Laughter Therapy Associated with Improved Memory in Seniors
(HealthDay News) — Humor and laughter may help combat memory loss in the elderly, according to a study presented at the Experimental Biology meeting, held from April 26–30 in San Diego.
Researchers showed a 20-minute humorous video to a group of healthy seniors and a group of seniors with diabetes. These groups were compared with a group of seniors who didn't see the video.
The researchers found that the two groups that watched the funny video showed significant decreases in cortisol levels and greater improvements on memory tests, compared to the group that didn't see the video. The diabetes group showed the largest decrease in cortisol levels, while the healthy group had the greatest improvement on memory tests. The study did not prove that humor offsets memory loss, it only found an association between the two.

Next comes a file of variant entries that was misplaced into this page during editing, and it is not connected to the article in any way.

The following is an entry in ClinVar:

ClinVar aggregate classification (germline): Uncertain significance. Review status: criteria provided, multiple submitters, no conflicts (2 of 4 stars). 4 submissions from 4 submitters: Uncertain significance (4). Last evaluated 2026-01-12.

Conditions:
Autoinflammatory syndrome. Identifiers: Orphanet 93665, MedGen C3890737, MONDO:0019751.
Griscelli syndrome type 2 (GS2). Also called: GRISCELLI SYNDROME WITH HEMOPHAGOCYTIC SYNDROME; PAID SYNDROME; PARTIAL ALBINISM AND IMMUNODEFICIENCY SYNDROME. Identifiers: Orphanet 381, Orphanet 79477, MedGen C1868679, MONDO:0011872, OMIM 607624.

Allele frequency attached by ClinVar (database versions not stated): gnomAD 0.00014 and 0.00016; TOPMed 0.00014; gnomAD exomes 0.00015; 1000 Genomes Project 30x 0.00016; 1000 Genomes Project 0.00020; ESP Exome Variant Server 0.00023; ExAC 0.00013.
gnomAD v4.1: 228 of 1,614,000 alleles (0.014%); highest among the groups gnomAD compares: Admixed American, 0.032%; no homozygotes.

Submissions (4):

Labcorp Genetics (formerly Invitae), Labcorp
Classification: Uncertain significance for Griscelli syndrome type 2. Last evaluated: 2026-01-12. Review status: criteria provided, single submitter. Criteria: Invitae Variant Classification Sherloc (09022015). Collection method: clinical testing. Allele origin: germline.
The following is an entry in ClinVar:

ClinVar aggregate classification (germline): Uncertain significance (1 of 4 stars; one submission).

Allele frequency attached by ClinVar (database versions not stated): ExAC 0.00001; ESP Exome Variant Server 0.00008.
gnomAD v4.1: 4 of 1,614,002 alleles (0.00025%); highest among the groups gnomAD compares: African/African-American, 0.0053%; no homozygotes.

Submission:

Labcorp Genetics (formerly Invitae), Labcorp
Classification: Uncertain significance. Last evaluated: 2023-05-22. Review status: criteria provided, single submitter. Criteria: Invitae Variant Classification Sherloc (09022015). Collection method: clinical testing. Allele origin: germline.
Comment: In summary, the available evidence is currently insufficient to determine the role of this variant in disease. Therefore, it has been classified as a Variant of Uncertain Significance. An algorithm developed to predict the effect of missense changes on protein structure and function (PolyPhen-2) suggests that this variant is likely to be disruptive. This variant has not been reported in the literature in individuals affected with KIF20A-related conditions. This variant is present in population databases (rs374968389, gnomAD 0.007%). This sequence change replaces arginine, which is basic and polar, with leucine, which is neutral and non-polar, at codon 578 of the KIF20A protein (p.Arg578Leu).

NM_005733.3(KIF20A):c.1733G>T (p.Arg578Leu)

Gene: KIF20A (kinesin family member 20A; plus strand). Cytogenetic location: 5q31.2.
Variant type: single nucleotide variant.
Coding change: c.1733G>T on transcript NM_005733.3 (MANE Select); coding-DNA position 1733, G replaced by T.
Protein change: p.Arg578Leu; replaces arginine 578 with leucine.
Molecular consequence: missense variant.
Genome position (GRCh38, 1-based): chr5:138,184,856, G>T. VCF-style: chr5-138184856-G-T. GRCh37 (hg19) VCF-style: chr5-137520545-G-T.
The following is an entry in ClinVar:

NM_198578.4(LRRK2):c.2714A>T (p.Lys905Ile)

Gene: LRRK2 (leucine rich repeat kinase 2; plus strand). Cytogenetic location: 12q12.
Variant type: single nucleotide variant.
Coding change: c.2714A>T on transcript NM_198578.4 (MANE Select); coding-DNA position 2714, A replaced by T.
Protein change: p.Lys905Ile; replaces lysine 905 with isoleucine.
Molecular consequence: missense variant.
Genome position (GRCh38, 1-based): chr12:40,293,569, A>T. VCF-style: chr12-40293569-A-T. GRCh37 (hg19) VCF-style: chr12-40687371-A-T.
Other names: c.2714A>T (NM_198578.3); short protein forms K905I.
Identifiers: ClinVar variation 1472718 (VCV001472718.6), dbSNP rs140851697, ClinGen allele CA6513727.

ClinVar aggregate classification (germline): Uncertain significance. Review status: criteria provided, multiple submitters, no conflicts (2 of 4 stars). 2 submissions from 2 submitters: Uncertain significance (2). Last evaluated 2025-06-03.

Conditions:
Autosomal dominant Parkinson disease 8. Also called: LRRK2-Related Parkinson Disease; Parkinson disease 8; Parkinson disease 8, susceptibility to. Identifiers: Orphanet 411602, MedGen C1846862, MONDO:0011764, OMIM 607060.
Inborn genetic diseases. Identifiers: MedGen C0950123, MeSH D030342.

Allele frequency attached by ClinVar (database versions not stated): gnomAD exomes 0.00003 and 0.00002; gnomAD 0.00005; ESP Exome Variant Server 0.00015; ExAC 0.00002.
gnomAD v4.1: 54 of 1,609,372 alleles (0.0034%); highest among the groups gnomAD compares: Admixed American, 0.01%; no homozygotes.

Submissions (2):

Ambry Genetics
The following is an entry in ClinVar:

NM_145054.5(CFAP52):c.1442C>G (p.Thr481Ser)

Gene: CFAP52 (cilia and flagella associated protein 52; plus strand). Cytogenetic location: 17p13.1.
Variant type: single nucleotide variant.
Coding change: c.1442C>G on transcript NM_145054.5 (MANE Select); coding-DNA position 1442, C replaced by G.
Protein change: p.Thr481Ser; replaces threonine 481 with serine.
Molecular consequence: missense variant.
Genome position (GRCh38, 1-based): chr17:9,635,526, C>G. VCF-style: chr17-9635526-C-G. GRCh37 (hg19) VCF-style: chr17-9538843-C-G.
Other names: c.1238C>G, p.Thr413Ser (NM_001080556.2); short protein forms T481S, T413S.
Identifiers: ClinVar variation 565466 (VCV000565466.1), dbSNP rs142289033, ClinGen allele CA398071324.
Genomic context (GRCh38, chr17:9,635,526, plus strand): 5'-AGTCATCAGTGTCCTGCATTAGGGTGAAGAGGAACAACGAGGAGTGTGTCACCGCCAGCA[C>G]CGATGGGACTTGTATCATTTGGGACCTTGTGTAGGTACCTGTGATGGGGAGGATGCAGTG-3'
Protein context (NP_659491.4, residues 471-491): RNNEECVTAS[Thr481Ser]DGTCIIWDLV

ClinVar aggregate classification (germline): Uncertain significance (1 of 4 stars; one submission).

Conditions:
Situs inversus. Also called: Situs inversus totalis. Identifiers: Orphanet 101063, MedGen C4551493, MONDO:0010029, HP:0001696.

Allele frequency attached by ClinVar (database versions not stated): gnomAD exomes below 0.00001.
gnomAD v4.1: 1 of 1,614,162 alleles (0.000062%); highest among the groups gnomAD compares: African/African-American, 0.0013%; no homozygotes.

"It's simple, the less stress you have, the better your memory," Lee Berk, DrPH, from the Loma Linda University School of Medicine in San Diego, said in a statement. "Humor reduces detrimental stress hormones like cortisol that decreases memory [brain cells], lowers your blood pressure, and increases blood flow and your mood state. The act of laughter – or simply enjoying some humor – increases the release of endorphins and dopamine in the brain, which provides a sense of pleasure and reward. These positive and beneficial neurochemical changes, in turn, make the immune system function better," Berk added. "There are even changes in brain wave activity towards what's called the 'gamma wave band frequency,' which also amp up memory and recall."